Next, carrier asserts that the hearing officer erred in finding that claimant has had disability in this case from March 30, 1994, through the date of the hearing. Carrier's argument that claimant did not have disability is premised upon its belief that claimant did not sustain a compensable injury. A compensable injury is a threshhold requirement for disability. Section 401.011(16). Given our affirmance of the hearing officer's injury determination, we likewise reject carrier's disability argument as without merit.
Finally, we turn to the issue of whether claimant timely notified his employer of his injury. The hearing officer found that claimant reported his injury to Ms. K on the day it occurred. Thus, she credited claimant's testimony that he had reported the injury to Ms. K on the day that it happened over that of Ms. K and Mr. R that claimant never told them of a (date of injury), work-related injury. The hearing officer, as the sole judge of the evidence, was permitted to so resolve the inconsistencies in the testimony and evidence to determine that the claimant notified his employer of the injury within the required 30-day period. That determination is supported by sufficient evidence, specifically the claimant's testimony, which the hearing officer believed, and is not so against the great weight and preponderance of the evidence as to be clearly wrong or manifestly unjust; therefore, no basis exits for disturbing it on appeal. Cain and Pool, supra.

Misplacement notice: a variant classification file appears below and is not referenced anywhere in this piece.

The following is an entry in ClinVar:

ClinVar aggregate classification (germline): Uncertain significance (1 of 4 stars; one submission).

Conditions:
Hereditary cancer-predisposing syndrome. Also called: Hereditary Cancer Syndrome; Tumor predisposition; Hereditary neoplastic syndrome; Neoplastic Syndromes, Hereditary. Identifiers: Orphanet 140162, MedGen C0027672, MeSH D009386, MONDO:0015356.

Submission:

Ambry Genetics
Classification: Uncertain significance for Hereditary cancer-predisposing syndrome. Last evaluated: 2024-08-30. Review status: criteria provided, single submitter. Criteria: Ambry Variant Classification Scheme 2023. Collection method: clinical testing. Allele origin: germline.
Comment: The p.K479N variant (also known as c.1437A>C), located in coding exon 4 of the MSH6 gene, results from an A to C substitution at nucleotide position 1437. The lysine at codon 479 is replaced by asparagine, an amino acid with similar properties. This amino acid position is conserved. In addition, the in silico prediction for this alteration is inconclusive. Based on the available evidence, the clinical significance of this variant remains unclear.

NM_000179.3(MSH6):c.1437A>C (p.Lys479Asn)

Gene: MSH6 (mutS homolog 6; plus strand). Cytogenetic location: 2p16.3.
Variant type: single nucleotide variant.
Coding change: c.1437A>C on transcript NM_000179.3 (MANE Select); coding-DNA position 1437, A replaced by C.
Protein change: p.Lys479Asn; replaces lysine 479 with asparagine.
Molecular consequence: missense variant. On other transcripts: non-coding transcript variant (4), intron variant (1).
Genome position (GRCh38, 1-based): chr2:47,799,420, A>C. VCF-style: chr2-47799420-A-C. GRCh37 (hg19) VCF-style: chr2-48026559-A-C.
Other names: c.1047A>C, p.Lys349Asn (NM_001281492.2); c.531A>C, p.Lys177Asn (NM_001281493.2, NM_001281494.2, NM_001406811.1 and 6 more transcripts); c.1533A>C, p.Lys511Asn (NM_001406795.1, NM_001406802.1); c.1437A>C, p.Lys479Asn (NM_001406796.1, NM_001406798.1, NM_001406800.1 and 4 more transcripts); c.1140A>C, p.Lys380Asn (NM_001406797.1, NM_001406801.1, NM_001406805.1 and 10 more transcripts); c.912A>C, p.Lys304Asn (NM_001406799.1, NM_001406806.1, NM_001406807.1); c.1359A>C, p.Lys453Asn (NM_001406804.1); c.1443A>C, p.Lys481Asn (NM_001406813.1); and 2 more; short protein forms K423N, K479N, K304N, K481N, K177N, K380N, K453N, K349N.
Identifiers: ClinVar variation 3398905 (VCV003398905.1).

The decision and order of the hearing officer are affirmed.
Philip F. O'Neill
Alan C. Ernst
Tommy W. Lueders